France wins Confederations Cup

Thierry Henry scored seven minutes into overtime to give defending champion France a 1-0 victory over Cameroon in the Confederations Cup final.

updated: February 25, 2007 09:48 IST
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Saint Denis:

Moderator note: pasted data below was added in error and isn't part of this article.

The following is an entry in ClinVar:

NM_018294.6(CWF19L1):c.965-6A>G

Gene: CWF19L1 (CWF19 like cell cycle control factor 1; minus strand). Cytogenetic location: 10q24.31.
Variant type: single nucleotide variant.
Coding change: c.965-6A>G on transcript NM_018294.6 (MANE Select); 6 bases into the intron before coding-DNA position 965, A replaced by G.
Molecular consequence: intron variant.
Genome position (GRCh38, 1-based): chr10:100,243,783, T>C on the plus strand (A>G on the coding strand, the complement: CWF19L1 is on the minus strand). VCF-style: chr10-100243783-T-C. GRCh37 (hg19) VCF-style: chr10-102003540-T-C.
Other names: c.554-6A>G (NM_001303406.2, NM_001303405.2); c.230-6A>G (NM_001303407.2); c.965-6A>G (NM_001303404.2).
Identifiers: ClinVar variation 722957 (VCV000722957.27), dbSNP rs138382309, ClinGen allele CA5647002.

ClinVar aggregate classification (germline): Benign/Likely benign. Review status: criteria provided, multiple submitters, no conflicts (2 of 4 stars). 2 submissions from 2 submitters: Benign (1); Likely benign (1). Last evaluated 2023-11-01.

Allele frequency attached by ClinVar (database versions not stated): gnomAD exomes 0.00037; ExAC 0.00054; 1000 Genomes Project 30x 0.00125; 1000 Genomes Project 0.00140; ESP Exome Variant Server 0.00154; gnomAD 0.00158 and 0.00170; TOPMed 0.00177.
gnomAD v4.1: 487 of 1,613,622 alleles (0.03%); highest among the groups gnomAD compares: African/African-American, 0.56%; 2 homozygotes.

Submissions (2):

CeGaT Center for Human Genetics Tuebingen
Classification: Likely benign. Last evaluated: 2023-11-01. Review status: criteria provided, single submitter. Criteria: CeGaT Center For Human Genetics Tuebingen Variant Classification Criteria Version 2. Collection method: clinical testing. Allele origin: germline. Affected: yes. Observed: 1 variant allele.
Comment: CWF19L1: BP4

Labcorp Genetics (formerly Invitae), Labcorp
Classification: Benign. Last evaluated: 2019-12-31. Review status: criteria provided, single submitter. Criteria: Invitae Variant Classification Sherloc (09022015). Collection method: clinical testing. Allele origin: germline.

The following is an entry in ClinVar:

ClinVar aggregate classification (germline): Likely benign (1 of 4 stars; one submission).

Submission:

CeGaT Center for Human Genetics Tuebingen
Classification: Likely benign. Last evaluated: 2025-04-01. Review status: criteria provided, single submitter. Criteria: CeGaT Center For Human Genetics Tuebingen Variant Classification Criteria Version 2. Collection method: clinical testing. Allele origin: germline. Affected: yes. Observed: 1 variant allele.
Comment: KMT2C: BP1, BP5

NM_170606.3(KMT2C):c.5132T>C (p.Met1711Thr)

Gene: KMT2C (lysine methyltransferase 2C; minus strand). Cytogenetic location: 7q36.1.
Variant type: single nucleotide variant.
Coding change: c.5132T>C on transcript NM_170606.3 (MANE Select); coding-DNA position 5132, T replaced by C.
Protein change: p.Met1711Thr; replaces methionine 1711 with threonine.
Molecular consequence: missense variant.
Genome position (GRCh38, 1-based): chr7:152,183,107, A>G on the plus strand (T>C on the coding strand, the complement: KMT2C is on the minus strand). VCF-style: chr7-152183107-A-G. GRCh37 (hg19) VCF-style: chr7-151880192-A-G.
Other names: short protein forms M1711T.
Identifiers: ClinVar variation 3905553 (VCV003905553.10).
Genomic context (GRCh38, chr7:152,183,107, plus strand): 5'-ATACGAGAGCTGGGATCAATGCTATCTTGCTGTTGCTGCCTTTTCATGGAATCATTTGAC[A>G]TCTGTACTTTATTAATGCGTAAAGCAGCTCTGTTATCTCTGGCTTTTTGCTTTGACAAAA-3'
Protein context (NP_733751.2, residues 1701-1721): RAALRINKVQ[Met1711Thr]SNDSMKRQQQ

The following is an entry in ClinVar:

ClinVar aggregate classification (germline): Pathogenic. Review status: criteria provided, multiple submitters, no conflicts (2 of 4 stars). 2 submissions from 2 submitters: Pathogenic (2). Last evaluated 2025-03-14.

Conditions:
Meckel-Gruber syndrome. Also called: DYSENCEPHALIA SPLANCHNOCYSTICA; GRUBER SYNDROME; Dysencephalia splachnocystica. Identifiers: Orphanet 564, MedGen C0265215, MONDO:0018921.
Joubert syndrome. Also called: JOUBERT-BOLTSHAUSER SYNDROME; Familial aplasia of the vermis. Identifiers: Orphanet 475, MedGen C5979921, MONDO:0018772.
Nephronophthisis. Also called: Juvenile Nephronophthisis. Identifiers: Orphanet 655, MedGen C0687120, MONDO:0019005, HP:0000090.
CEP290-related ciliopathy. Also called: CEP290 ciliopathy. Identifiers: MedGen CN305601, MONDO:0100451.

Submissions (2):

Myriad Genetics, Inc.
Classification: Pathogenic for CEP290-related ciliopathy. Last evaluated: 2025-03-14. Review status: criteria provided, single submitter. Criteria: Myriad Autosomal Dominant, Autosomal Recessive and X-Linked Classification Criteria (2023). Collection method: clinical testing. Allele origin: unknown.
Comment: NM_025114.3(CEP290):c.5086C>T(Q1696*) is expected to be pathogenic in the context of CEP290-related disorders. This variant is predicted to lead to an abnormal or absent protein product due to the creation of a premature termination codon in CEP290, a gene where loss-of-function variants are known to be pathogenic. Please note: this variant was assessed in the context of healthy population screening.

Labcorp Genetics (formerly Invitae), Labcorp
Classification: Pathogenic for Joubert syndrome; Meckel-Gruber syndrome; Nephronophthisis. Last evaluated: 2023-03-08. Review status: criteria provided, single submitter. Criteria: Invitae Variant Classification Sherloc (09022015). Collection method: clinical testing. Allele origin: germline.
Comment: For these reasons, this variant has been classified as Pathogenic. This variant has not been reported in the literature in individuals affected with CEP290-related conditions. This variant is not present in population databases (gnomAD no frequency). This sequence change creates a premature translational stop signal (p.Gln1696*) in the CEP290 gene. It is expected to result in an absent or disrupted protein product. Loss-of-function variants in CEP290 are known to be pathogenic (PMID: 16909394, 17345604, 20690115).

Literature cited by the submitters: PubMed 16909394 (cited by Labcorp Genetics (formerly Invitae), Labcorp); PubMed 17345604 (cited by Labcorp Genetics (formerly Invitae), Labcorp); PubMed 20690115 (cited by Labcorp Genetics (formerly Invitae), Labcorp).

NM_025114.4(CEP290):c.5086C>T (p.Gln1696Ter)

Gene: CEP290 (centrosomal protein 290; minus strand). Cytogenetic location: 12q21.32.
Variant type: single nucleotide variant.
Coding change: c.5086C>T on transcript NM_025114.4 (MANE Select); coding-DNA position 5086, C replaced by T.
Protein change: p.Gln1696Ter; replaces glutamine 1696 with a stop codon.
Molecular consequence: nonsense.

The Confederations Cup final will be remembered for tears, not goals. The death of Marc-Vivien Foe three days earlier created a sombre finish for the much-criticized tournament, which ended on Sunday when Thierry Henry scored seven minutes into overtime to give defending champion France a 1-0 victory over grieving Cameroon. "For once, it was a match that I would not have minded losing," Henry said. "That's the first time I have felt like that about a game." There was a subdued mood at Stade de France for the eight-nation, 12-day tournament's finale, which came three days after Foe collapsed and died during his team's semifinal win over Turkey in Lyon. Results of the autopsy have not yet been released. With the widow of the 28-year-old midfielder watching from the official box, players from France and its former colony joined arms before and after the game, bonding to carry the burden of having to play the match. Cameroon goalkeeper Idriss Kameni kept thinking of Foe. "I've hardly slept over the past few days. The images kept coming back into my head," he said. "We missed Foe on the field as a player and off it as someone we could lean on." Les Bleus celebrated briefly after Henry's tournament-high fourth goal ended a dull game with few scoring chances, and the opponents then hugged each other. Though fans chanted Henry's name for a minute or so, their reaction was muted. When they accepted their runner-up medals, Cameroon players wore green jerseys with Foe's No. 17 and carried a 5-foot-high photograph of him onto the podium. Cameroon captain Rigobert Song placed Foe's medal on a corner of the picture. "The result wasn't the most important thing here today. We did this for Marco," Song said. "It's just a pity we lost." Many in the crowd of 51,985 -- about 23,000 short of capacity -- repeatedly chanted "Fo-e! Fo-e!" as the medals were handed out, and fans kept it up as both teams made a slow lap of the field, with France's players following Cameroon's by about 20 feet. Foe played for Cameroon in the 1994 and 2002 World Cups, and was among his nation's top soccer stars. He was voted the third-best player in the tournament behind Henry and Turkey's Tuncay Sanli. Foe's wife, Marie Louise, sat near FIFA president Sepp Blatter as tributes were paid to her husband. Cameroon's players all wore No. 17 during warmups and on the bench, as did Indomitable Lions coach Winnie Schaefer. "My team really did well to play the way it did," Schaefer said. "It was a wonderful day of soccer, but also a very sad day. It was important for us to play for the whole of Africa and for Foe. He was more than a great player, he was a great man." Pregame entertainment was canceled, and players from both teams came out of the tunnel onto the field before the start and held hands. The team captains carried Foe's photo, and Cameroon's players had Foe's name on their white game jerseys along with the dates of his birth and death. France's players wore black bands on their left arms. There were banners brought by fans to the stadium remembering Foe, who played in France for Racing Lens and Olympique Lyon. Outside, T-shirts in both green and white with Foe's name and number were sold at concession stands for $11.50 each. Cameroon's starters posed for their pre-game team picture along with Foe's photo. The starters from both teams then walked to the center of the field, where they stood in a circle, players alternating by team, arms around each other's shoulders. After an announcement was made, fans and the teams stood silently for about 30 seconds. Some Cameroon players cried. "I will remember the moment's silence, which for those who knew Marco, was very, very long," said France coach Jacques Santini, Foe's former coach at Lyon. Many players and coaches have said the Confederations Cup is unnecessary following the long European seasons, and they complained about a schedule that forced the finalists to play five games in 12 days. Samuel Eto'o, who scored twice Saturday night as Real Mallorca won the Spanish King's Cup in the final game of the European club season, entered as a substitute in the 67th minute and just missed scoring three minutes later when he tried to poke a cross between French goalkeeper Fabien Barthez and the near post. (AP)